Bone up on other key DevOps skills

The third-highest ranked skill domain is technical skills, according to the DevOps Institute. It’s a broad category, but there are core technical skills, like having an understanding of cloud platforms, CI/CD and monitoring, along with operating systems, containers, big data, data analysis and microservices that will be important to nearly any employer.

In our 2021 Global DevSecOps Survey, developers told us there were a lot of technologies they’d like to dig into, including GitOps, IoT/blockchain, cloud/cloud native, cross-platform development, low code, data science, Python and cryptography.

That tracks with what The DevOps Institute found; the top seven technologies that organizations plan to implement over the next two years include IT automation technology, Gigabit Wi-Fi networking, Internet of Things, virtual desktop infrastructure, converged/hyperconverged infrastructure, container technology and serverless computing.

Dig into security

A developer who not only understands security but can write the tests and prioritize the fixes is going to be incredibly attractive to a DevOps team looking to shift security firmly to the left. Job swapping or shadowing the security team is one way to build this knowledge base. Finding the dev team’s security champion and doing what they do also works. Finally, there’s a practical and actionable podcast called The Secure Developer that offers advice from a wide variety of developer pros and security pros on how to up your security game.

Focus on AI and ML

Our AI overlords are coming, so it’s best to be prepared. While we’re only sort of kidding, it’s completely clear that AI and ML are showing up in DevOps in a surprising variety of ways, including testing, analysis and monitoring.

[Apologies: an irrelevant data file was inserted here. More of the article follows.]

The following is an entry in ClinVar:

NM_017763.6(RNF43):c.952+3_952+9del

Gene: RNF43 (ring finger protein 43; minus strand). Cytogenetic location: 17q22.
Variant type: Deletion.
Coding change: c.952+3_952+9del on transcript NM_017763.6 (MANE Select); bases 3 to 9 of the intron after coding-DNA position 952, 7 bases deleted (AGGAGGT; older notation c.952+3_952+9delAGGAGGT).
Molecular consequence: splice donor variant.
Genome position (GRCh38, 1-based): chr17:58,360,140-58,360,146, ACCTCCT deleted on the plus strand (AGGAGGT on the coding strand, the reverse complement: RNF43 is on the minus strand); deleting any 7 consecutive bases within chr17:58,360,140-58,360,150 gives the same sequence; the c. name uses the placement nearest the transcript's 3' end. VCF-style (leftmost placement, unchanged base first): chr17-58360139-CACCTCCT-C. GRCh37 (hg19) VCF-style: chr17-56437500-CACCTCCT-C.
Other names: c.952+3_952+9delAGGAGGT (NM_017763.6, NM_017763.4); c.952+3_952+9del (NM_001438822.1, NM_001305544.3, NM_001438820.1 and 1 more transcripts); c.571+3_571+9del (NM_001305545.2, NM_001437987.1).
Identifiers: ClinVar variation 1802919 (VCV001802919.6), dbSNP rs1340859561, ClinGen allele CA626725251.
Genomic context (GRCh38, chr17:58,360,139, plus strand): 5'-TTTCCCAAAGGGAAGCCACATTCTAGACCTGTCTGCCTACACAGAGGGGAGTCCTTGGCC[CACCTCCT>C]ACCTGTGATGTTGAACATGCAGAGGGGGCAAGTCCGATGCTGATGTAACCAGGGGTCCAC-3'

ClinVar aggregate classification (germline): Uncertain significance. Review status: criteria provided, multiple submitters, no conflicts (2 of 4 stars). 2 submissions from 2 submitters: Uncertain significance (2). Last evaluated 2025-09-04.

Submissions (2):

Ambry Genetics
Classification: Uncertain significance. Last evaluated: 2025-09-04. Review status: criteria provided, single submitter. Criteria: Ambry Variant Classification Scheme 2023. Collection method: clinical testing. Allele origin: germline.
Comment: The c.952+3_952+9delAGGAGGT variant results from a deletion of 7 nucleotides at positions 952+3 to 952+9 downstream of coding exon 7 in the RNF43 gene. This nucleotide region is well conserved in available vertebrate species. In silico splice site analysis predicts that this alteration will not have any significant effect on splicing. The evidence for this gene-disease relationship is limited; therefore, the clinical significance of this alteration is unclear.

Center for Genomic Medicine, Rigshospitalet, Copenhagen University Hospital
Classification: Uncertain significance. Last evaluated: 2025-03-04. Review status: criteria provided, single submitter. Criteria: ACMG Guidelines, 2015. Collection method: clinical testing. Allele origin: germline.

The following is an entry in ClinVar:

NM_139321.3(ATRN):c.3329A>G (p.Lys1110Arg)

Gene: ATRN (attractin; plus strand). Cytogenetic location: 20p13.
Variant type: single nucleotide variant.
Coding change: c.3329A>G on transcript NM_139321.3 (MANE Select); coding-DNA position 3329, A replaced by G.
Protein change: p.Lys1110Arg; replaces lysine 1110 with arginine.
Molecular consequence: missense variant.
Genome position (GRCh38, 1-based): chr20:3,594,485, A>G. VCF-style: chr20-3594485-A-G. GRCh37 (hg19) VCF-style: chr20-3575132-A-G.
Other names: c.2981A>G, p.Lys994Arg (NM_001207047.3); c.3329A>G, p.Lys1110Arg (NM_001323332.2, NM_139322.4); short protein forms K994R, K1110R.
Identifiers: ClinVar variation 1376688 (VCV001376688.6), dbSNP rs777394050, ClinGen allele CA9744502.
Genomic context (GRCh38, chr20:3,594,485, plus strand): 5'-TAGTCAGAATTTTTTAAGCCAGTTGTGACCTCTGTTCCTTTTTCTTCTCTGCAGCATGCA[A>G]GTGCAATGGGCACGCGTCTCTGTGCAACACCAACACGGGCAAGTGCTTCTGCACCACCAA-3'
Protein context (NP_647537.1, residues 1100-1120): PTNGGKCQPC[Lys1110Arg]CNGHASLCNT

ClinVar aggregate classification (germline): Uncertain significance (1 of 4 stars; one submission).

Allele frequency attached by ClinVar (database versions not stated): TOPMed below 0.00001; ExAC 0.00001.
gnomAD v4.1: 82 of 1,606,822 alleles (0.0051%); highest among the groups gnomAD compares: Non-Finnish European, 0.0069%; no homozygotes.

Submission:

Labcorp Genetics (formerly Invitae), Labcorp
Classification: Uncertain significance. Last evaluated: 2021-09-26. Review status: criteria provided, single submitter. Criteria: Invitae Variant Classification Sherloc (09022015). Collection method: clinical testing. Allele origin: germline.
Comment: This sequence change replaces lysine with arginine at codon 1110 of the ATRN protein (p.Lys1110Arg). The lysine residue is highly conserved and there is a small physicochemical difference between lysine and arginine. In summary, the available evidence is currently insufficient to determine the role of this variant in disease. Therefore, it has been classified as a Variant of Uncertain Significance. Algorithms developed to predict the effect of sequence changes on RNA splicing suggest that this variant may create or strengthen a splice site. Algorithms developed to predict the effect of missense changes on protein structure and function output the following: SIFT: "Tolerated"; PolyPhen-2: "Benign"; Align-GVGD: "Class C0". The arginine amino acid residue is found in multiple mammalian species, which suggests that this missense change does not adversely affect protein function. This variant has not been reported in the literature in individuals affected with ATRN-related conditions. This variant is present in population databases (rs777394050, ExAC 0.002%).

AI and ML are most likely to arrive first in the testing arena; our survey showed that 75 percent of teams are either using AI and ML or bots for testing and code review, or they’re planning to – up from 41 percent the year before. So that’s an obvious place to focus your energies.

Jump in and explore learning opportunities

It’s about continuous education. Whether your company offers you opportunities to earn new certifications and master new languages, or you have to DIY, you need to figure out a way to keep learning. Keep adding to your skill set and resume.

“Continuing to educate yourself is critical,” said GitLab’s O’Leary. “There are always new technologies, new languages, new skills to be learned. Companies need someone who is flexible and can solve problems. Mastering new technologies is one of the more important things you can do for yourself.”

Cover image by Green Chameleon on Unsplash.

Our 2022 Global DevSecOps Survey has the latest insights from over 5,000 DevOps professionals. You can also compare it with previous year surveys